Striped Bass Obsession
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Well Oldman Bob Got Me Again

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Well Oldman Bob Got Me Again

Post  Charlie G. on 3/4/2014, 3:23 pm

I told Oldman Bob, I don't understand how guys tie those fancy classic salmon flies. Well I knew Bob usto and does tie some sweet looking ones. He said you should tie one, and low and behold a short while after that the mail man showed up at my door with an envelope with a shit load of fancy feathers and a few hooks. What a generous thing for him to do.
I quickly stashed them away and thought he's not getting me to try that.

Well 2 or 3 weeks later I thought, why not. That envelope kept calling my name from the back of the drawer. So I took it out and sat down at the vice and went to it. I have to tell you all this is the first and last one of these I'll ever tie one of these flies.

I started and got 3/4 of the fly tied and then I sat back looked at it and said, I don't like the looks of this thing. So I tore it all apart. I started over again. This is the final fly pictured.
I knew it was tough but what a pain it is deciding which feathers to use and how to tie it straight up on the top of the hook shank.
I'm happy how this, the first try, and only try I'll do at one of these flies looks. If that mailman ever shows up at my door again with an envelope with feathers with a return address of RI. I'm not accepting it  lol!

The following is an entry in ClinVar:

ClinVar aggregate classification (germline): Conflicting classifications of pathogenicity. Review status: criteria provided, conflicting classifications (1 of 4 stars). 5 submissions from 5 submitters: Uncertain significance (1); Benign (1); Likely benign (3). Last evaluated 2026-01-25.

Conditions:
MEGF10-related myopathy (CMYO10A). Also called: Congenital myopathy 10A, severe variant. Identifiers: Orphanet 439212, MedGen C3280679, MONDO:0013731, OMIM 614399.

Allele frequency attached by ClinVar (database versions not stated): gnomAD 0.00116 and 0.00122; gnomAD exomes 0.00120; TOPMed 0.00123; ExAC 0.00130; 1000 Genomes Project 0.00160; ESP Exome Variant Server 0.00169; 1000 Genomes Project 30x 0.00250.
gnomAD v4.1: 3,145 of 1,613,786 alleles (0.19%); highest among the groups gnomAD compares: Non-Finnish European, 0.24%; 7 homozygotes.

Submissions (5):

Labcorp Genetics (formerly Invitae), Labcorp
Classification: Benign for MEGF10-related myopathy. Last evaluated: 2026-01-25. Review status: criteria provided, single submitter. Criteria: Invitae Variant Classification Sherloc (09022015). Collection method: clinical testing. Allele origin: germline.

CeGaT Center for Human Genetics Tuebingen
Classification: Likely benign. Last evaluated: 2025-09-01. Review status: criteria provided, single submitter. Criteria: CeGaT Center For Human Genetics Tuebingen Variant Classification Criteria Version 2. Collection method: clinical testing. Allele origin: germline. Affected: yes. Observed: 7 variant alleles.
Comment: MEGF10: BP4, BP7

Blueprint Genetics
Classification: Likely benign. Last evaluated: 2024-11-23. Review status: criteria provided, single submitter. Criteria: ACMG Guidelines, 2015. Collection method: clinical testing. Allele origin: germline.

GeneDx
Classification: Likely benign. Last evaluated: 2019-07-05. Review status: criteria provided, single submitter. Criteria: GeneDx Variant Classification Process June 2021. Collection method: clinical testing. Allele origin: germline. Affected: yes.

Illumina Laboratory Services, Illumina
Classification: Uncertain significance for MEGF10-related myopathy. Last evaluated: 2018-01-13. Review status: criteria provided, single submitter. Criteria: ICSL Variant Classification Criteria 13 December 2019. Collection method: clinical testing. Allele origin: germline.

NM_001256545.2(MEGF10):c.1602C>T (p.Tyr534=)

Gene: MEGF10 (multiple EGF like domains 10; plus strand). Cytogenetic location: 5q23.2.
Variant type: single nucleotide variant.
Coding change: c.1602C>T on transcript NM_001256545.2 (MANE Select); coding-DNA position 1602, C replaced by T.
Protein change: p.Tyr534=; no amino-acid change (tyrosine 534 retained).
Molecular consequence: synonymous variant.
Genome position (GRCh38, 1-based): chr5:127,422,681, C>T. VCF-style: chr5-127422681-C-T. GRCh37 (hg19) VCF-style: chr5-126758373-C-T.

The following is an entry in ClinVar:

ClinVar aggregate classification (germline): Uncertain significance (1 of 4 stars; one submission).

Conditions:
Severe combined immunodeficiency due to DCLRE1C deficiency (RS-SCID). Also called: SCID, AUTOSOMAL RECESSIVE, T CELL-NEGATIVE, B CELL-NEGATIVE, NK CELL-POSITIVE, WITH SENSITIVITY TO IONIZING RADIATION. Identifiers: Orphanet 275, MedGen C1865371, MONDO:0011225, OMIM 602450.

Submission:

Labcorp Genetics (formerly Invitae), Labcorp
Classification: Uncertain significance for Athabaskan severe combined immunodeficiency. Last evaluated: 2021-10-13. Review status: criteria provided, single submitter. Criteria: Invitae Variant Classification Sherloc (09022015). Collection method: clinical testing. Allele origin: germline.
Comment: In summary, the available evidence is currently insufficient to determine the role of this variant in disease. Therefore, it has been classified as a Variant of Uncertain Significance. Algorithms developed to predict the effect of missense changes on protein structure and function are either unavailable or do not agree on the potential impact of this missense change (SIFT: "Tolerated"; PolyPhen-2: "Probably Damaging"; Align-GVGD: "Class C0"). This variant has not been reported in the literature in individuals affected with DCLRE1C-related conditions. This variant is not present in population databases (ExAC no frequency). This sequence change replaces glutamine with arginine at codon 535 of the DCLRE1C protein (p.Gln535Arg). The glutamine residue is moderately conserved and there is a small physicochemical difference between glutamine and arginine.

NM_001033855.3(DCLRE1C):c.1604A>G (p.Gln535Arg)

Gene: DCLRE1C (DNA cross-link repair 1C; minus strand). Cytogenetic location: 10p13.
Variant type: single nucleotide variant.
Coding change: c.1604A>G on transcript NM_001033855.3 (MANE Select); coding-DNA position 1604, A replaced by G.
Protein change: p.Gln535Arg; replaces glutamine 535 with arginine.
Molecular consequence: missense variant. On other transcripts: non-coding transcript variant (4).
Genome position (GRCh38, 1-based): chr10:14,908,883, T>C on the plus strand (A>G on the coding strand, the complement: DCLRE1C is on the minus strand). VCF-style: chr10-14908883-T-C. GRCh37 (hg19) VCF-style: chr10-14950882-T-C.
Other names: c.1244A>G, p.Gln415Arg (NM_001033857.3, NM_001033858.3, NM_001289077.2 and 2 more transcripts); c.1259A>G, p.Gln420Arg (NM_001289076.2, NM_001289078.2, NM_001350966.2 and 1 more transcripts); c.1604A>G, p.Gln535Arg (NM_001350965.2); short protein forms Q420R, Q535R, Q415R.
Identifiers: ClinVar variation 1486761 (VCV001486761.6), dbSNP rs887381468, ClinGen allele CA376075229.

Thank You Bob, I'm glad you got me to tie one of these tho.

Charlie G.

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Re: Well Oldman Bob Got Me Again

Post  jimfishUK on 3/5/2014, 4:04 am

That's a good try, Charlie. Very good indeed for a first effort.

They are not easy things to do at all, especially the 'built' wings, made from strips of different coloured feathers married together to make one big wing.
One of the true Masters, or Master'ess of the art was a lady called Megan Boyd; a Scot, she made her living producing these old flies at a standard that has to be seen to be believed (personally, I suspect Magic! ).
A film has just been completed documenting her life. If you're interested, go to for details of screenings, both here & over with you lot, too or you can watch online. I haven't seen it yet but it is near me on the 16th. An education for any fly-dresser I am sure.

Give it another go Charlie, you can do it, I'm sure! It does get easier with practise, even if us mere mortals will never get to the sort of standards that Miss Boyd achieved with consumate ease.
For all the old Victorian patterns I can recommend the book by a Scandinavean, Mr. Mikael Frodin, another 'Wizard' of the art, titled 'Classic Salmon Flies; History & Patterns'. If you can find it, it is a fascinating insight into the subject..

... from which sprang your own branch of the sport, as your predecessors developed your own patterns for the salmon over there.
They must have thought they'd 'died-&-gone-to-Heaven' at all those pristine rivers & great runs of big, beautiful fish. Back in Europe, access to such rivers had become the exclusive right of the very priveledged, only!

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